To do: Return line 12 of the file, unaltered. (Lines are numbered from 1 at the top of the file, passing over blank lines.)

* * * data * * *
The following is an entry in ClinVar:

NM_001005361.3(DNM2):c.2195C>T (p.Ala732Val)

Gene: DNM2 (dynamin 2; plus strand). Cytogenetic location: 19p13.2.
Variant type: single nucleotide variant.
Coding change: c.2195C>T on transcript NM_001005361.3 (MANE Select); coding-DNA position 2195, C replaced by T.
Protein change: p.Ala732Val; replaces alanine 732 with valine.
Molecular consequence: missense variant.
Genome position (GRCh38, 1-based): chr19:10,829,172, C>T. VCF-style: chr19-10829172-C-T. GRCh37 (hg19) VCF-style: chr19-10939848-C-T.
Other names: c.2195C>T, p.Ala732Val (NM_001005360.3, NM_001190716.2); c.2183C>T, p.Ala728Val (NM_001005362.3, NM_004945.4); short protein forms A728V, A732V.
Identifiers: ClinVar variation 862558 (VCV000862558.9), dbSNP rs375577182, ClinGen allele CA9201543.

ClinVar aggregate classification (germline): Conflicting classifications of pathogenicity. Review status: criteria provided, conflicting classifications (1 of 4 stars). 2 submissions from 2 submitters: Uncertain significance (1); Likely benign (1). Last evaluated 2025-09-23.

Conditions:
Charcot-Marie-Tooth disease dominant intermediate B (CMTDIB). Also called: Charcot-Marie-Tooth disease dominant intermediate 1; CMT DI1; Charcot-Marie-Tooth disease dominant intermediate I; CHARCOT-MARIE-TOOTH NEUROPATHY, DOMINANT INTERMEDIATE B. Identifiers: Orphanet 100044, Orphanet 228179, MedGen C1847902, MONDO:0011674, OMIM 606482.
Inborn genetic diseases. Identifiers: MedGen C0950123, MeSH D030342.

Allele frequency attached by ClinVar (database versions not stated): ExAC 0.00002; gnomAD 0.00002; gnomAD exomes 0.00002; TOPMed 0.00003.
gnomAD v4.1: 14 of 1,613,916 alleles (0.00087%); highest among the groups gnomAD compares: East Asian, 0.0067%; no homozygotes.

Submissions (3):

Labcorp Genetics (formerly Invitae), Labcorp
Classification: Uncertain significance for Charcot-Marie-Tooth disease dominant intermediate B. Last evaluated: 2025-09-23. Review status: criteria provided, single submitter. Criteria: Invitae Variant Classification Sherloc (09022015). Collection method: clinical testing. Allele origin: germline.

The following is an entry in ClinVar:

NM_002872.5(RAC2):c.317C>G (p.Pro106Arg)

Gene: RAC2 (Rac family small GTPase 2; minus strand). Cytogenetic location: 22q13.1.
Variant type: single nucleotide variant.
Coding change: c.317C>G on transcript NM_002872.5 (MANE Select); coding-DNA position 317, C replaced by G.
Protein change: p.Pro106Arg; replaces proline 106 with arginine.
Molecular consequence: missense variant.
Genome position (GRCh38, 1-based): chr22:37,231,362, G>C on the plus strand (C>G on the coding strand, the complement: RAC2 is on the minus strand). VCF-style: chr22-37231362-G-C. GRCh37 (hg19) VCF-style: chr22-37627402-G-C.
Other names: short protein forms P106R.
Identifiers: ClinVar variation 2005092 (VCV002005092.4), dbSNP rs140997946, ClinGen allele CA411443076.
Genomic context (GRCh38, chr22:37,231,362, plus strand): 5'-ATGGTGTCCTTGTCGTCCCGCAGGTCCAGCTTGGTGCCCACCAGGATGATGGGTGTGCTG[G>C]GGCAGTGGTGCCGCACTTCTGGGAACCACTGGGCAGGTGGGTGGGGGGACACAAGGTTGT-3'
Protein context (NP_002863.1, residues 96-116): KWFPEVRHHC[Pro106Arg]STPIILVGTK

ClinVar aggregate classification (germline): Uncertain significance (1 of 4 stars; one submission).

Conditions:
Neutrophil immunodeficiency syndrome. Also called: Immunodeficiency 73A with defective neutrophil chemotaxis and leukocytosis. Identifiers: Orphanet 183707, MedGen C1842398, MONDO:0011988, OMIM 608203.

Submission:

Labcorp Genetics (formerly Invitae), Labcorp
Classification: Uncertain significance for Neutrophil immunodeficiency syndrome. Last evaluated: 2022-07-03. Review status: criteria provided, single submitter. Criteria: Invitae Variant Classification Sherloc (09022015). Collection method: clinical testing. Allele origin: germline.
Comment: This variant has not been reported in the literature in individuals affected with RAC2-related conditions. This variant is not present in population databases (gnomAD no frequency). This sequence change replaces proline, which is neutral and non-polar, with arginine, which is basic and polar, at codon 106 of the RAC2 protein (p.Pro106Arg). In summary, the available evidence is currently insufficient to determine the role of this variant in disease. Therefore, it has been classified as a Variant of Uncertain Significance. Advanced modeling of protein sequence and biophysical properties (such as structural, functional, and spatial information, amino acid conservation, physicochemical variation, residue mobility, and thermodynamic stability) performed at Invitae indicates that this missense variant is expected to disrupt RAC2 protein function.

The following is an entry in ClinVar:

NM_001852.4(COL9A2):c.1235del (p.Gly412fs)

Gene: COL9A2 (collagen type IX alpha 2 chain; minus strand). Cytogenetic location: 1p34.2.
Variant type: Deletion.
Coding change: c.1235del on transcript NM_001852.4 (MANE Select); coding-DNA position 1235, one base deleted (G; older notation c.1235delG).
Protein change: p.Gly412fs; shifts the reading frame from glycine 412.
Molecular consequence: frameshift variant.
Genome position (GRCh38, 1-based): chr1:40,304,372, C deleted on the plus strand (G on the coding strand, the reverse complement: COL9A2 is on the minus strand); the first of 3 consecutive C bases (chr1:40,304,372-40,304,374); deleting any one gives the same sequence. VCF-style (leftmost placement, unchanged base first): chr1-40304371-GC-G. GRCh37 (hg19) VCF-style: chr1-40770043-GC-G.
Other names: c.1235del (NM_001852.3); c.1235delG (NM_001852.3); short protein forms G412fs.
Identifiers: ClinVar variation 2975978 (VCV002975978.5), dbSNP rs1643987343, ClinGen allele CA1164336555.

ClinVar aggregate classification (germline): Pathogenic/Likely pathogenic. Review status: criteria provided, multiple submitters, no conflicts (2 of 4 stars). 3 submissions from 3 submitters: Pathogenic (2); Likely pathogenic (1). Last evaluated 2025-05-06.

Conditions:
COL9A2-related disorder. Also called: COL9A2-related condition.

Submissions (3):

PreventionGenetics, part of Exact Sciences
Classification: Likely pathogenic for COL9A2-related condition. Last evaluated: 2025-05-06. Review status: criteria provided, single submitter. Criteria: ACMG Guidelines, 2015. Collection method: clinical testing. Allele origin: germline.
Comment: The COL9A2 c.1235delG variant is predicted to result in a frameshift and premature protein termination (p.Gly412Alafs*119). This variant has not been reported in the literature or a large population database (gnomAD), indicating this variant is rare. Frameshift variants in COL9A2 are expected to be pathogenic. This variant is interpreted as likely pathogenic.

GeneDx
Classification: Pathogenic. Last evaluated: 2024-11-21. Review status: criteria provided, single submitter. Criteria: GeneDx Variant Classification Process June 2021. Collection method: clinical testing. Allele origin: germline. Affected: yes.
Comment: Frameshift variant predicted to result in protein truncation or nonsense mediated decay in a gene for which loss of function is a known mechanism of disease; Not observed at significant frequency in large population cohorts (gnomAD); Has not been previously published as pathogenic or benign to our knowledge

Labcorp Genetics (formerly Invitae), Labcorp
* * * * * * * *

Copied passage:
Conditions: